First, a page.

Dance: Akram Khan bows out with First World War epic XENOS

The British-Bangledeshi dancer’s final major role, co-created with Canadian playwright Jordan Tannahill, exhumes the forgotten contribution of Indian soldiers who fought in the trenches.  

The last time the world-renowned British-Bangladeshi dancer Akram Khan was in Montreal, he performed a show whose title, Until the Lions, derived from an African proverb that goes: ‘’Until the lions have their say, the hunters will always tell the story.’’

That line could also apply to his latest piece, XENOS, which plays as part of the Danse Danse season at Place des Arts from Wednesday, Feb. 13 through Saturday, Feb. 16.

Khan, speaking to the Montreal Gazette from New York, describes how, in researching the show marking the centenary of the First World War, he and his collaborator, Canadian playwright Jordan Tannahill, came across articles about colonial soldiers who had “been forgotten or erased out of history. The more I read of them, the more upset I became. I was brought up in London, and the history that I saw never acknowledged these 4 million colonial soldiers, or the 1.4 million Indian colonial soldiers. It really upset me that that history had been edited out. And of course history is edited predominantly by white men, because they’re the victors.”

In XENOS, which means stranger or foreigner in Greek, Khan honours these forgotten soldiers with what the 44-year-old has announced will be his final performance in a major solo role. Joined by five musicians, Khan plays an Indian dancer who is thrust from a wedding celebration into the industrial slaughter of trench warfare.

“He’s thrown into a battlefield that is foreign to him,” says Khan, explaining the title — and perhaps why it’s been enlarged into capitalization. “The earth is foreign, the land is foreign, the smell, the food, the people are foreign, and he is a foreigner.”

XENOS, which has been attracting high praise and five-star reviews since premiering in Athens in 2017, features Khan’s signature blend of classical Indian kathak and contemporary dance. (Kathak, a 500-year-old form, uses elaborate hand gestures and footwork to tell stories and is said to have been a precursor of flamenco.) The show is also, with its recruitment of Jordan Tannahill (“I love him like a brother and an artist,” Khan enthuses), the latest example of Khan’s collaboration with some remarkable artists outside the dance world: Juliette Binoche in the dance-drama piece, in-i: Slumdog Millionaire director Danny Boyle in Khan’s contribution to the London Olympics opening ceremony; sculptor Anish Kapoor in Khan’s first major work, Kaash; novelist Hanish Kureishi in A God of Small Tales.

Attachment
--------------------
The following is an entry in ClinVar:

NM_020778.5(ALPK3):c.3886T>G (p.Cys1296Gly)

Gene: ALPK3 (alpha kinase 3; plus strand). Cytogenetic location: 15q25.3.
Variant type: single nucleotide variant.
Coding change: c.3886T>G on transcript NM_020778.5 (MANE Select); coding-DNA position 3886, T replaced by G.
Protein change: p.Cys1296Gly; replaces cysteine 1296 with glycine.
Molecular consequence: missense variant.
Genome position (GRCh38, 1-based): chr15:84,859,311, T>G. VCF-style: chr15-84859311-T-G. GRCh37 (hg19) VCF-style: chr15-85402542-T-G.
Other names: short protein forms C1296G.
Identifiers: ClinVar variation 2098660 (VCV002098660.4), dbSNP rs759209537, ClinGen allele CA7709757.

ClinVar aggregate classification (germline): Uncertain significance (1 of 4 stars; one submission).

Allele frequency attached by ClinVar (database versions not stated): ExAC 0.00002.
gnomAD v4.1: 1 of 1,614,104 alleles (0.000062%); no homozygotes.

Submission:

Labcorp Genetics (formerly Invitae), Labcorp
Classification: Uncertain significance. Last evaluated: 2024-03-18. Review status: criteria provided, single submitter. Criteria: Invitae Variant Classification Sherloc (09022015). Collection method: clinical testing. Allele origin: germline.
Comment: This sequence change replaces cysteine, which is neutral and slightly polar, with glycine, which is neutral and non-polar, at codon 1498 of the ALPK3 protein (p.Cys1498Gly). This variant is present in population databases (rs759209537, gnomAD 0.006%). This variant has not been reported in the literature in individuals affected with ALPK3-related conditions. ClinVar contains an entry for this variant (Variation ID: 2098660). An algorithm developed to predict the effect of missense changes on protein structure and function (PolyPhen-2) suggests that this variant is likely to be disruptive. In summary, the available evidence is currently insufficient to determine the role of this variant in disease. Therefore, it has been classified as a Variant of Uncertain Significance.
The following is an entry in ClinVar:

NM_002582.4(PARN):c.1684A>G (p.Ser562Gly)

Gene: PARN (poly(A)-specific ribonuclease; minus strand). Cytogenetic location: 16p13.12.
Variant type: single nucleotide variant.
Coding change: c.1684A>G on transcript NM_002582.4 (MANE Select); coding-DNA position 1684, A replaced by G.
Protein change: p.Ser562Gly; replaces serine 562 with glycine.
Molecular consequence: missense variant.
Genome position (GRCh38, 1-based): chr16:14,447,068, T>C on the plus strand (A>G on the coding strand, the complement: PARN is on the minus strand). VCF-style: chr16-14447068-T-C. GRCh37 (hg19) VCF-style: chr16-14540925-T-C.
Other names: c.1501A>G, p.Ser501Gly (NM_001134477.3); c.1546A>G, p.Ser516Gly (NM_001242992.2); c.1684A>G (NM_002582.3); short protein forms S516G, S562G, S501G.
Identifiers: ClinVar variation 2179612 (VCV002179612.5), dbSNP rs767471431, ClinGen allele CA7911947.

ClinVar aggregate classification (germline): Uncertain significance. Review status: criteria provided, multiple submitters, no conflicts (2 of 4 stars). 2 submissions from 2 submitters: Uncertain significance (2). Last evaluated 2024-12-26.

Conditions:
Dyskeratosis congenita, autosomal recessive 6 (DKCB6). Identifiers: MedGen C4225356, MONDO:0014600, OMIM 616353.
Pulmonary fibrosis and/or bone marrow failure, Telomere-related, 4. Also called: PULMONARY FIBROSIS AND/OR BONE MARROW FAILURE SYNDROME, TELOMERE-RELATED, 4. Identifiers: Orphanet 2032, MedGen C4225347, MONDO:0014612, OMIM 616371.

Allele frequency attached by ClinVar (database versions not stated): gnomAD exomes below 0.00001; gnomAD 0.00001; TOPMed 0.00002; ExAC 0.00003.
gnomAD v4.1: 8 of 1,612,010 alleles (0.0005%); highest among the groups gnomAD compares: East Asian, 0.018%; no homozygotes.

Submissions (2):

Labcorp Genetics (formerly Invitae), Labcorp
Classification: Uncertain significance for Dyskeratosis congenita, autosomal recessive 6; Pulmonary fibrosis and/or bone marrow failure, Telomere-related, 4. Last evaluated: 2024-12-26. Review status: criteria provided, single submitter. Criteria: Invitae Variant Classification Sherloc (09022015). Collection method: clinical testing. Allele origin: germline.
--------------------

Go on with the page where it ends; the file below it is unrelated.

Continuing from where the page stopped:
Like Until the Lions, which focused on a story from the great Indian epic The Mahabharata (which, by the way, Khan once performed in as a 13-year-old for legendary director Peter Brook), XENOS also derives from myth. It is the Greek story of Prometheus, who in defiance of the gods gifted fire to humanity, and perhaps the means to its own destruction. Although XENOS is ostensibly about a war that is over and done with, Tannahill’s deliberately sparse script (“this is not war, it is the ending of the world”) and Mirella Weingarten’s astonishing apocalyptic set design suggest the reverberations might catch up with us yet.